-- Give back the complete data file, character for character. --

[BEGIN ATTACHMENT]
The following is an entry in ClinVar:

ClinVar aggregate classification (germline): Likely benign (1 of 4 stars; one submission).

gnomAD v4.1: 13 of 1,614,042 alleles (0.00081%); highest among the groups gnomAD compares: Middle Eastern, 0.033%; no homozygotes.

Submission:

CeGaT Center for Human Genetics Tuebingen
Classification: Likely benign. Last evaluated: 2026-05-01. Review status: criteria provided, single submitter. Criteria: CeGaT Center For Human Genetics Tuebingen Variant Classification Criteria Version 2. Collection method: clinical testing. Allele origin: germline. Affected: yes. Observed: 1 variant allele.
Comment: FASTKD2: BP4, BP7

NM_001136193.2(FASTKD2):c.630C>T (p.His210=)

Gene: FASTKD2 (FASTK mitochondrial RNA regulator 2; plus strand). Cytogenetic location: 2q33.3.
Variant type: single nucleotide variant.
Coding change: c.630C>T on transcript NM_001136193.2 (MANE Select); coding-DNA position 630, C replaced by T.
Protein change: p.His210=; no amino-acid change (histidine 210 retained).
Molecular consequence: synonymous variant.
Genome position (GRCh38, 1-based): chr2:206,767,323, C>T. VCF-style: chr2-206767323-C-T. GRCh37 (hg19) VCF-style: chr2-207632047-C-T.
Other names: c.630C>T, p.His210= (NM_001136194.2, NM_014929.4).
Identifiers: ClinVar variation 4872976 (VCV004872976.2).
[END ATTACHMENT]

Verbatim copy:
The following is an entry in ClinVar:

ClinVar aggregate classification (germline): Likely benign (1 of 4 stars; one submission).

gnomAD v4.1: 13 of 1,614,042 alleles (0.00081%); highest among the groups gnomAD compares: Middle Eastern, 0.033%; no homozygotes.

Submission:

CeGaT Center for Human Genetics Tuebingen
Classification: Likely benign. Last evaluated: 2026-05-01. Review status: criteria provided, single submitter. Criteria: CeGaT Center For Human Genetics Tuebingen Variant Classification Criteria Version 2. Collection method: clinical testing. Allele origin: germline. Affected: yes. Observed: 1 variant allele.
Comment: FASTKD2: BP4, BP7

NM_001136193.2(FASTKD2):c.630C>T (p.His210=)

Gene: FASTKD2 (FASTK mitochondrial RNA regulator 2; plus strand). Cytogenetic location: 2q33.3.
Variant type: single nucleotide variant.
Coding change: c.630C>T on transcript NM_001136193.2 (MANE Select); coding-DNA position 630, C replaced by T.
Protein change: p.His210=; no amino-acid change (histidine 210 retained).
Molecular consequence: synonymous variant.
Genome position (GRCh38, 1-based): chr2:206,767,323, C>T. VCF-style: chr2-206767323-C-T. GRCh37 (hg19) VCF-style: chr2-207632047-C-T.
Other names: c.630C>T, p.His210= (NM_001136194.2, NM_014929.4).
Identifiers: ClinVar variation 4872976 (VCV004872976.2).